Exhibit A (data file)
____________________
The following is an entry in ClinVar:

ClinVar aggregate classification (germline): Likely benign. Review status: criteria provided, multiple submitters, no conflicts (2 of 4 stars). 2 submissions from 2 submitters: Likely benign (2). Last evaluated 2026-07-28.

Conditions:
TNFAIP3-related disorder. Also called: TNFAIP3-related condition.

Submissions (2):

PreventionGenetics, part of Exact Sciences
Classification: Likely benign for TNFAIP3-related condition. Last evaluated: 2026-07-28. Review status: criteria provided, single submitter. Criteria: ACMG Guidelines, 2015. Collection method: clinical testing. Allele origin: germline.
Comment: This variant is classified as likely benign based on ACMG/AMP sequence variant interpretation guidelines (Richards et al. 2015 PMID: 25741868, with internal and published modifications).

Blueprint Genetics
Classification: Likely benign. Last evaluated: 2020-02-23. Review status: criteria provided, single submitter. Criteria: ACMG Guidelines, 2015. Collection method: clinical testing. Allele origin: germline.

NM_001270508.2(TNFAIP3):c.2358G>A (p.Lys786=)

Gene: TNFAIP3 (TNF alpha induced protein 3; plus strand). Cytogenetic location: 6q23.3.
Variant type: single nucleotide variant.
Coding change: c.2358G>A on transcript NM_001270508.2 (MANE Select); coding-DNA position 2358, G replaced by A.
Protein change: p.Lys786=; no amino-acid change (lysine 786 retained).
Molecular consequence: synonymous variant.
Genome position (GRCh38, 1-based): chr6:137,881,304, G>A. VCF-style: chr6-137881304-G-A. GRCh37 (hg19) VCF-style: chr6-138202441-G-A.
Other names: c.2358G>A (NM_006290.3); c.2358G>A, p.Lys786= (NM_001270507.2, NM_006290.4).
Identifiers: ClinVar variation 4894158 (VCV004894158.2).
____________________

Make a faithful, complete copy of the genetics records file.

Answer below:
The following is an entry in ClinVar:

ClinVar aggregate classification (germline): Likely benign. Review status: criteria provided, multiple submitters, no conflicts (2 of 4 stars). 2 submissions from 2 submitters: Likely benign (2). Last evaluated 2026-07-28.

Conditions:
TNFAIP3-related disorder. Also called: TNFAIP3-related condition.

Submissions (2):

PreventionGenetics, part of Exact Sciences
Classification: Likely benign for TNFAIP3-related condition. Last evaluated: 2026-07-28. Review status: criteria provided, single submitter. Criteria: ACMG Guidelines, 2015. Collection method: clinical testing. Allele origin: germline.
Comment: This variant is classified as likely benign based on ACMG/AMP sequence variant interpretation guidelines (Richards et al. 2015 PMID: 25741868, with internal and published modifications).

Blueprint Genetics
Classification: Likely benign. Last evaluated: 2020-02-23. Review status: criteria provided, single submitter. Criteria: ACMG Guidelines, 2015. Collection method: clinical testing. Allele origin: germline.

NM_001270508.2(TNFAIP3):c.2358G>A (p.Lys786=)

Gene: TNFAIP3 (TNF alpha induced protein 3; plus strand). Cytogenetic location: 6q23.3.
Variant type: single nucleotide variant.
Coding change: c.2358G>A on transcript NM_001270508.2 (MANE Select); coding-DNA position 2358, G replaced by A.
Protein change: p.Lys786=; no amino-acid change (lysine 786 retained).
Molecular consequence: synonymous variant.
Genome position (GRCh38, 1-based): chr6:137,881,304, G>A. VCF-style: chr6-137881304-G-A. GRCh37 (hg19) VCF-style: chr6-138202441-G-A.
Other names: c.2358G>A (NM_006290.3); c.2358G>A, p.Lys786= (NM_001270507.2, NM_006290.4).
Identifiers: ClinVar variation 4894158 (VCV004894158.2).